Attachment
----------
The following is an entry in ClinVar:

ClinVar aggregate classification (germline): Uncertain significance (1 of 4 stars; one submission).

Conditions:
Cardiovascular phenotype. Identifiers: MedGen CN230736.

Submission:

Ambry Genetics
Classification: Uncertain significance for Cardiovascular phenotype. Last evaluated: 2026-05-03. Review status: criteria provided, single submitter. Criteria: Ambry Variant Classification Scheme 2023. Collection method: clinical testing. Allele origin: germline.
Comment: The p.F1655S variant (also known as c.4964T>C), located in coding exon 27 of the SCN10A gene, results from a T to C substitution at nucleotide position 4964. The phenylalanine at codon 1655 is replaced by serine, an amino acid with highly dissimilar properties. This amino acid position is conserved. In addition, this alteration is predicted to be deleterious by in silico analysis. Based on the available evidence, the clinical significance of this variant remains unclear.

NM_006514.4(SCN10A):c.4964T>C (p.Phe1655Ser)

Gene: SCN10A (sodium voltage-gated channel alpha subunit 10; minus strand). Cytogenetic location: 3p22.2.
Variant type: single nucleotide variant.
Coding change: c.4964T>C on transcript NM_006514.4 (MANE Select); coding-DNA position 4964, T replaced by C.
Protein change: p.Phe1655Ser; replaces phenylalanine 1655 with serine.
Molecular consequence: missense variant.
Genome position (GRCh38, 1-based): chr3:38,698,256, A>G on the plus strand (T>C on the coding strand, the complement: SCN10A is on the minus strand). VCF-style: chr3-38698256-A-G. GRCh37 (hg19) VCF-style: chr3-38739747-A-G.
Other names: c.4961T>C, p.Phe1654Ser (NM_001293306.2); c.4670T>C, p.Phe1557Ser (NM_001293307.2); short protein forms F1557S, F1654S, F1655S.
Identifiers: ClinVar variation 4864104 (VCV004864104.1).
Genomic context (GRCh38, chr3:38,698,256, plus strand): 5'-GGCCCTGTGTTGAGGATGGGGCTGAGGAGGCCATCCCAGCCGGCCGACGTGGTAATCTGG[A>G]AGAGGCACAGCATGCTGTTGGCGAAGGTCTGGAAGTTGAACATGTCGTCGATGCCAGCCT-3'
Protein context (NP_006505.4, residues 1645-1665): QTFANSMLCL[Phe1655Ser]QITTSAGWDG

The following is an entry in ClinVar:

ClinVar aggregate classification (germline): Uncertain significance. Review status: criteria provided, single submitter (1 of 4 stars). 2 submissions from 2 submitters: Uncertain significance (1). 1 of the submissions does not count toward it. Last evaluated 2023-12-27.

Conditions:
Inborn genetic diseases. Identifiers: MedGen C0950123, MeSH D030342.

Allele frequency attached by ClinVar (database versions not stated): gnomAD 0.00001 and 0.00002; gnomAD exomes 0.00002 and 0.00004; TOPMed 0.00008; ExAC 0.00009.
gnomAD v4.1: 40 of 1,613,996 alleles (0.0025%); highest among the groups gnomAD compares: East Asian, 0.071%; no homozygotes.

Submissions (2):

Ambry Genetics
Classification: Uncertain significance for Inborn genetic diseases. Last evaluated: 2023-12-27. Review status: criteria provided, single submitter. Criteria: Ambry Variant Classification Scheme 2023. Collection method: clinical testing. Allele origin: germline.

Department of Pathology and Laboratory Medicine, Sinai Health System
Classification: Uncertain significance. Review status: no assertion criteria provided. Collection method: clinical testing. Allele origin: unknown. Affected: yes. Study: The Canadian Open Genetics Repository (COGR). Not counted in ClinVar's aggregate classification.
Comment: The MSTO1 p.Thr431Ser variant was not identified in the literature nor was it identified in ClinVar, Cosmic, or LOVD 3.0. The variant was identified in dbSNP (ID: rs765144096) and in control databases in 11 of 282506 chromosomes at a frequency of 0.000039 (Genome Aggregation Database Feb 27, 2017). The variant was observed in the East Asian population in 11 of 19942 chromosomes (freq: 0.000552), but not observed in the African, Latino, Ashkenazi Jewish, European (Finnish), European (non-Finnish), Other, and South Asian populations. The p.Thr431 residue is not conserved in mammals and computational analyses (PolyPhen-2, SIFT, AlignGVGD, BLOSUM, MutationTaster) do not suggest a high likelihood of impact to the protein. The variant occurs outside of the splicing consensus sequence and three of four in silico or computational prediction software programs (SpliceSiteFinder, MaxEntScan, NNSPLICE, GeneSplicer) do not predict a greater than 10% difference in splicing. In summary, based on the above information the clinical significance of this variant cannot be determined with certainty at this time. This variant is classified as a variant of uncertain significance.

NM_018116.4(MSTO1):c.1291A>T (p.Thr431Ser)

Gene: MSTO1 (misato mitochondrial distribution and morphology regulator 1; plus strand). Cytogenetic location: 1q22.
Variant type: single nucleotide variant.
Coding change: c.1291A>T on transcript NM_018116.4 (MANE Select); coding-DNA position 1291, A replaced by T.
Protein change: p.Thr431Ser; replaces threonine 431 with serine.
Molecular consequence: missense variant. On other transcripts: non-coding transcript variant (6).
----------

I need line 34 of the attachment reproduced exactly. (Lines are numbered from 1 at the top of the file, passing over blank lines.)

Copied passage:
Variant type: single nucleotide variant.